Amazon Go: A Store With No Lines And No Registers

The online giant has revealed its advanced concept for a store utilizing "Just Walk Out" technology.
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Amazon Go: A Store With No Lines And No Registers

Imagine a store where you walk in, grab what you need and walk out. No lines. No registers. 

That's a project Amazon started on four years ago. The result is Amazon Go.

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Customers enter the store using the free app on their phone. As they shop, items are added to their virtual cart. When shoppers leave, their Amazon account is charged for whatever they picked out. 

The concept has garnered some criticism as being the next step to phase out cashiers — at 3.4 million people, it's the country's second-largest occupation.

Automation has increasingly been seen as a threat to service employees. A former McDonald's executive recently blamed the high cost of U.S. labor for the company's decision to roll out automated ordering kiosks.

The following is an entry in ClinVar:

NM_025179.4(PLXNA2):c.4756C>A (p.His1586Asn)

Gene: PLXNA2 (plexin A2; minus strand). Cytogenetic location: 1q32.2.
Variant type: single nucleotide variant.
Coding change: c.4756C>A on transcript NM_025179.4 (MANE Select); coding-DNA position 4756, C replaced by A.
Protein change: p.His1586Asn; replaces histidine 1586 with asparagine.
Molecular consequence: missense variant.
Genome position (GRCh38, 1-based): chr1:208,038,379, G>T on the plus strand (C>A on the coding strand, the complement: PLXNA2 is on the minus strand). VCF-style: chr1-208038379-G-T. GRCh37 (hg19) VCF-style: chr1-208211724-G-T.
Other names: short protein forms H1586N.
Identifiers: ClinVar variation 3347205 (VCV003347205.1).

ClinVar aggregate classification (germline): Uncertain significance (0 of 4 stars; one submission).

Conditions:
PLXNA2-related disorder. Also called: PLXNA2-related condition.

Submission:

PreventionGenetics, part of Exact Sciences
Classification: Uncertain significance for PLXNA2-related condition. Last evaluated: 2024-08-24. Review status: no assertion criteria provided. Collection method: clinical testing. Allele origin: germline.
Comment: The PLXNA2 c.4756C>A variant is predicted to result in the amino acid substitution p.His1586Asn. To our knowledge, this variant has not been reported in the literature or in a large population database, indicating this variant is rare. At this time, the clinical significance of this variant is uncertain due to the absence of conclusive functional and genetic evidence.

But Amazon's new store idea is a bit more ambitious than a touchscreen menu.

Simply put, it's a form of artificial intelligence that learns constantly. The system tracks shoppers with cameras, and sensors detect when they pick something up or put it back.

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Creators compare the "Just Walk Out" technology used in the store to what enables self-driving cars: computer vision, sensor fusion and deep learning algorithms. 

The single beta store is located in Seattle, and it's only open to Amazon employees. It won't open to the public until early next year. 

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